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Bankruptcy Court’s Loss Mitigation Program (Loan Modification Process Made Easier)
Bankruptcy can be a difficult and overwhelming experience for individuals and businesses alike. While it provides a way to eliminate or restructure debt, it also has a significant impact on credit scores and financial futures. This is where loss mitigation comes in.
Loss mitigation refers to the process of reducing or minimizing the losses that creditors or lenders may incur as a result of a borrower's bankruptcy. The goal of loss mitigation is to reach an agreement that is beneficial for both the borrower and the creditor. While not the only option to seek loan modification, it is often the better course of action for debtors seeking to modify their mortgages.
What Happens After Filing for Loss Mitigation?
In bankruptcy cases, loss mitigation can take many forms. This includes loan modification, forbearance, settlement or sale of assets. A request for loss mitigation must be filed at least three days prior to the first date scheduled for the First Meeting of Creditors, or 341 meeting. Once the debtor has requested loss mitigation, creditors must file time objections and responses to the request. Failure to do so may result in the Bankruptcy Court entering a loss mitigation order that is unfavorable to the creditors.
The Loss Mitigation Order provides a schedule of deadlines for the following:
- Contact information to be exchanged;
- Creditor to contact Debtor;
- Creditor to request information and documentation from Debtor;
- Debtor to provide requested information and documentation to Creditor;
- Conferences; and
- Completion of the Loss Mitigation Process.
Types of Loss Mitigation
One common option is loan modification. This is where the borrower and the creditor work together to modify the terms of the original loan to make it more affordable for the borrower. For example, the creditor may agree to reduce the interest rate or extend the repayment period.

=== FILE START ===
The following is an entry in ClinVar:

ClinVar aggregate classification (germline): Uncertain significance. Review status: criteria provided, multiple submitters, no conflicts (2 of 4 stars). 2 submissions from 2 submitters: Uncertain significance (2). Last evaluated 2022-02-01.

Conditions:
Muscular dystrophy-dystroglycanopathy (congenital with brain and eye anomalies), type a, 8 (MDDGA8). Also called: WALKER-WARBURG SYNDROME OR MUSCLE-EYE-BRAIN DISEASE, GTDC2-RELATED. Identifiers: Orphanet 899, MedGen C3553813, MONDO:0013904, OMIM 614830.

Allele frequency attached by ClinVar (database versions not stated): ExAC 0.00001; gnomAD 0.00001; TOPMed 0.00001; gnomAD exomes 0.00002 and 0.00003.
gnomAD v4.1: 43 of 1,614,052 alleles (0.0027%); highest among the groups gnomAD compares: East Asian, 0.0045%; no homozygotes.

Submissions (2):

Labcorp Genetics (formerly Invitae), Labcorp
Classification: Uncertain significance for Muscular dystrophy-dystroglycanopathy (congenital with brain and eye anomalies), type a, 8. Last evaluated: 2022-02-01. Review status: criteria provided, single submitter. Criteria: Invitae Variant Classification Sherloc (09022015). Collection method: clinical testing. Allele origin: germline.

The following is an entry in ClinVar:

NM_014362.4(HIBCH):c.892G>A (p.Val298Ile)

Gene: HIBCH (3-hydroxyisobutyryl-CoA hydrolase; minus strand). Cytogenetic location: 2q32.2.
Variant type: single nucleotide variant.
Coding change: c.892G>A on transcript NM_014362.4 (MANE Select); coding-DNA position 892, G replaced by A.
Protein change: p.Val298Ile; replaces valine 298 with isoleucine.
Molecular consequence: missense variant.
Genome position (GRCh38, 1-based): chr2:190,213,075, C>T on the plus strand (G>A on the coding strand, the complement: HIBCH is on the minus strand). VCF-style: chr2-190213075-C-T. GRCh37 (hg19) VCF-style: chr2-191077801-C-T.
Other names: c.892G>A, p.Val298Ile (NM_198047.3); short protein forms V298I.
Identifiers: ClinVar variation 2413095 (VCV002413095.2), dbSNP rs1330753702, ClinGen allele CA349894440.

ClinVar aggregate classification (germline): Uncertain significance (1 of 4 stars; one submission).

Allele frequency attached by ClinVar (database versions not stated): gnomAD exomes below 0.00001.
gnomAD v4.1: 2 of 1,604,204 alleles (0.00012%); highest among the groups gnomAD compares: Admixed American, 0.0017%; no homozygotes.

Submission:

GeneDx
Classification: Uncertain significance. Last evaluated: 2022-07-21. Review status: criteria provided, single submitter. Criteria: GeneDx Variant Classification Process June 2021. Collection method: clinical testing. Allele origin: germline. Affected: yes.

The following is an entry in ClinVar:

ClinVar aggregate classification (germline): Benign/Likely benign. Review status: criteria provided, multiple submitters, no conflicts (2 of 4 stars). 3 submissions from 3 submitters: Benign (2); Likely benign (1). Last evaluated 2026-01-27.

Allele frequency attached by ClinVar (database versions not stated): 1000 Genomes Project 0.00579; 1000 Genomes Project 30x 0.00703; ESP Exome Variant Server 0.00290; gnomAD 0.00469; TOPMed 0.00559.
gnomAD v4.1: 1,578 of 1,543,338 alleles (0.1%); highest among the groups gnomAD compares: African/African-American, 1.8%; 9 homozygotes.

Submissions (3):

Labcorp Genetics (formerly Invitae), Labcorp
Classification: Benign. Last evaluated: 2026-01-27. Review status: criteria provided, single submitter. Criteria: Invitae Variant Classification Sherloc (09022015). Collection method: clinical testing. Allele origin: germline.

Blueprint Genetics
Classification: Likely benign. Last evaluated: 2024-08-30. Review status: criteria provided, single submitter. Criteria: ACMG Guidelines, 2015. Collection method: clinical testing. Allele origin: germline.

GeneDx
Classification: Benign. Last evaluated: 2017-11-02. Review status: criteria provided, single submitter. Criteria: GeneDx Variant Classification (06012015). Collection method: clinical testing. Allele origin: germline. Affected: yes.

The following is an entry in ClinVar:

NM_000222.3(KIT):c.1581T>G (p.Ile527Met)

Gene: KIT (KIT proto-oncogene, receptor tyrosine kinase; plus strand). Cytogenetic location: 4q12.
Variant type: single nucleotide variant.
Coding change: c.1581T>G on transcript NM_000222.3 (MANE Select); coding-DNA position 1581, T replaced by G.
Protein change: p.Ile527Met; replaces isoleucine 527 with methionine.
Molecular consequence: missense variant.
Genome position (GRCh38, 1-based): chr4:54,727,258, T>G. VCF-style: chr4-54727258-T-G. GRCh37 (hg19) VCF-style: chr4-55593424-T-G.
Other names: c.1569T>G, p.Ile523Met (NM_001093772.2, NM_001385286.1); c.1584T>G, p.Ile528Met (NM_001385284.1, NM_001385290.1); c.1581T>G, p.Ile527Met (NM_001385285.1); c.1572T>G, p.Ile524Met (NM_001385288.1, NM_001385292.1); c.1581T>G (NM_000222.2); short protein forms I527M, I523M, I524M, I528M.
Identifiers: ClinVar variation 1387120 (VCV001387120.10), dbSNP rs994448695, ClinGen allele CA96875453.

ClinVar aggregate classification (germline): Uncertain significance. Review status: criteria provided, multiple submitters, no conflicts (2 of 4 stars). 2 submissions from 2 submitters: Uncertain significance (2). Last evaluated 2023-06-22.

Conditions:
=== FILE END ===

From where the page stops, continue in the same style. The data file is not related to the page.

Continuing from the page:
Another option is forbearance, where the creditor agrees to temporarily suspend or reduce payments for a period of time. This can give the borrower some breathing room to get back on their feet and catch up on payments.
In some cases, a creditor may be willing to accept a partial payment or settle the debt for less than the full amount owed. This can be a win-win for both parties, as the creditor gets some of their money back and the borrower gets some relief from their debt burden.
Loss mitigation can also involve the sale of assets. In some cases, a borrower may be required to sell assets to repay creditors. Loss mitigation can help ensure that the assets are sold at a fair market value and that the proceeds are distributed fairly among creditors.
The 2019 Amendments
In New Jersey, a December 17, 2019 order from the Board of Judges of the United States Bankruptcy Court for the District of New Jersey released amendments to the loss mitigation program and procedure. These amendments included the following:
- Loss Mitigation is limited to loan modification or refinance;
- Loss mitigation is no longer available in chapter 7 cases;
- The definition of real property is no longer limited to a principal residence;
- Denial of loss mitigation within a specific time period may be grounds for an objection;
- Adequate protection payments must be made in the proposed loss mitigation order;